The solar energy market will continue to grow year on year. The annual growth rate of the market will be 24.2% between 2016 and 2022. However, the actual solar energy market could grow even faster if new developments are developed which have not yet hit the market.

New products that make solar panels safer and more efficient. One of them could be that windows will start to act like solar panels.

When you think of solar power, you see dark colored signs on the side of the road or on rooftops. But a team of chemical engineering and materials science researchers at Michigan State University want to change the way we see through solar panels.

Led by Richard Lunt, 2016 Johansen Crosby Chair in Chemical Engineering at Michigan State University, the team has developed a unique way to turn any flat piece of glass into a transparent solar panel. In fact, any window, car windshield, or even screen on a mobile device can generate solar power in the not too distant future.

Transparent luminescent solar concentration technology.

Today, scientists and researchers are experimenting with different ways to integrate solar collection into glass to achieve a better return on investment.

But the resulting glass has always been opaque or at least darkened, reducing its viability in the architectural market. The work of Dr Lunt and his team led to the first drink to generate efficient and transparent energy.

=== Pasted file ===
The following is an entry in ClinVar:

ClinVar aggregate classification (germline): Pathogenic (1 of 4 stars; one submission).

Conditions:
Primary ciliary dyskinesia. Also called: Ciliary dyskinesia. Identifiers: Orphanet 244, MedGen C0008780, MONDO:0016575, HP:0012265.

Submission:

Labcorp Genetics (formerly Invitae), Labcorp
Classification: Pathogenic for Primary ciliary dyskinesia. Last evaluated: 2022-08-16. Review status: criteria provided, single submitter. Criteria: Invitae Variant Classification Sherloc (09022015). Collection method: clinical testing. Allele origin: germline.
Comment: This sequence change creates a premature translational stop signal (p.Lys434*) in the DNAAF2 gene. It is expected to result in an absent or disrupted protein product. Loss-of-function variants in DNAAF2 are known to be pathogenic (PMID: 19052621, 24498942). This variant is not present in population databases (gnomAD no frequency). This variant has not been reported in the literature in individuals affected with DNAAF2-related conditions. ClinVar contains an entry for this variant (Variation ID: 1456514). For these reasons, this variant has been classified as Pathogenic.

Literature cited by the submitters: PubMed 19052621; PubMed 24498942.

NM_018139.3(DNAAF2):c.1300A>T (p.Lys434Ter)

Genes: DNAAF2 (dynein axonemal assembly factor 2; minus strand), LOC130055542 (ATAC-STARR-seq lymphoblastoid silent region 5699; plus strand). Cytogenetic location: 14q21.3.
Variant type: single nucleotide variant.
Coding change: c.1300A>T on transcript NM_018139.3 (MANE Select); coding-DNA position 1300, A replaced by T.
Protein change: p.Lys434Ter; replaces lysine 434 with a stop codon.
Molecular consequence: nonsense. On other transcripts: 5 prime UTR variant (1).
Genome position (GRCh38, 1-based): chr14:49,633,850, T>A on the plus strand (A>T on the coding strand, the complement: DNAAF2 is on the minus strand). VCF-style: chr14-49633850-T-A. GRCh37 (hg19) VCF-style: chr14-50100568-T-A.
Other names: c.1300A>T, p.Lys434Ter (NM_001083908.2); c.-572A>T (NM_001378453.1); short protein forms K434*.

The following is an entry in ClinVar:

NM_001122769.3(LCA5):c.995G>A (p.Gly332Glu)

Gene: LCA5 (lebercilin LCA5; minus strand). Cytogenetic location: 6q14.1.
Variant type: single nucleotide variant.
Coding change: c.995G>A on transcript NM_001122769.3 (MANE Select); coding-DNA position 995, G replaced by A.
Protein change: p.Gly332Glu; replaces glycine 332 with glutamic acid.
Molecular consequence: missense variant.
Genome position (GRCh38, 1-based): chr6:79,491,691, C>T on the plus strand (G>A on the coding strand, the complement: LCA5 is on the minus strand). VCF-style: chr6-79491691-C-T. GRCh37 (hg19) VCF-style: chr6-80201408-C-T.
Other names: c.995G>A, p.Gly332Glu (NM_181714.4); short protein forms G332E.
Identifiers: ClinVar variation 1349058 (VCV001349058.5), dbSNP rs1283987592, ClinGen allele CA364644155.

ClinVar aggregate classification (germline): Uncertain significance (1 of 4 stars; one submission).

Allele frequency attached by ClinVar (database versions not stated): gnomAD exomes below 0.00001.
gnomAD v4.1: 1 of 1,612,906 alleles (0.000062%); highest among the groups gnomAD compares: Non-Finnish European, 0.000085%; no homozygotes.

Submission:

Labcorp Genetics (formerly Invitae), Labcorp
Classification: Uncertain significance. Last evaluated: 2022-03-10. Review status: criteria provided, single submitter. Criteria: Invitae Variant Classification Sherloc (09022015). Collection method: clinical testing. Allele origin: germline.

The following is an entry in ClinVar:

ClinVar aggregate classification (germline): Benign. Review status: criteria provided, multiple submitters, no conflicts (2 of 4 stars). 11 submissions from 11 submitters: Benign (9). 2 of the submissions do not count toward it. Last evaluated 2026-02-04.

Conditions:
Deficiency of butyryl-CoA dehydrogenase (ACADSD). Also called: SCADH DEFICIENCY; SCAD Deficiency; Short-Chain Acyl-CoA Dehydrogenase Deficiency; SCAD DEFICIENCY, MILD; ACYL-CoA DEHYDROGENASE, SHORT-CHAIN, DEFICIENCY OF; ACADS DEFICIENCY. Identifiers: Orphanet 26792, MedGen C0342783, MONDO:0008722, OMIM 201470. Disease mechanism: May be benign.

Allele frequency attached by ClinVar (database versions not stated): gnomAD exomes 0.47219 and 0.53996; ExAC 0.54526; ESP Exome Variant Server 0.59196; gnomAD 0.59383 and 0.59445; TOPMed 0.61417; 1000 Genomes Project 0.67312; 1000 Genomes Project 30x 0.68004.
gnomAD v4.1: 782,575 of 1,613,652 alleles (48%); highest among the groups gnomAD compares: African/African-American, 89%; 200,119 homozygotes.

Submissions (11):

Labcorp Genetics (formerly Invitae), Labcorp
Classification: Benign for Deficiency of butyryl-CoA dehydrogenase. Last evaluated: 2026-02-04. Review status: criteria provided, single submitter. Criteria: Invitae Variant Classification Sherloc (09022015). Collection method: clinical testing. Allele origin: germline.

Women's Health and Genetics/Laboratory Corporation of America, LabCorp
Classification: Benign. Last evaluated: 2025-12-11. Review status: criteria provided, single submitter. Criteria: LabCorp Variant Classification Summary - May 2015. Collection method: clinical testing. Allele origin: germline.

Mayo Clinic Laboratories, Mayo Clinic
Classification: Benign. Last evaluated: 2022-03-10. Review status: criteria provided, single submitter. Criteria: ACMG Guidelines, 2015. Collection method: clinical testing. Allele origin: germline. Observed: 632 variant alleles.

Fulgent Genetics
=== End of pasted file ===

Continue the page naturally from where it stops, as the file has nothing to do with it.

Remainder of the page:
The technology, called a Transparent Luminescent Solar Concentrator (TLSC), is placed in a window or similar glass device, where it collects energy from ultraviolet and infrared spectra. These wavelengths, which generate heat as they pass through windows, are removed by the TLSC. Not only does this convert heat-producing wavelengths into solar energy, it also helps keep the interior comfortable by regulating the temperature inside buildings.

TLSC technology is flexible and scalable, which will allow it a large number of applications, both in large installations and in homes. It could even be used in the future to power mobile devices or skyscrapers that can be completely self-sufficient from the commercial power grid. It could even supply electricity to the local grid. The aim is to produce energy without visible solar panels.

But Dr. Lunt soon realizes that the desired efficacy of TLSC has yet to be achieved. TLSC efficiency is currently around 1%, but it should be between 5-7% for commercial deployment. Even the most efficient solar collectors embedded in opaque glass only achieve an efficiency of only 7%.

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Windows are the new generation of solar panels.

Solar energy is our future. It can help fight climate change and solve many global energy problems.

Unfortunately, it faces some limitations, such as downtime and its distribution issues. The good news is that there are new solutions. This will make solar energy more readily available. We probably haven’t considered using windows for solar power in the past, but they could soon become one of the most important solar power advancements of the 21st century.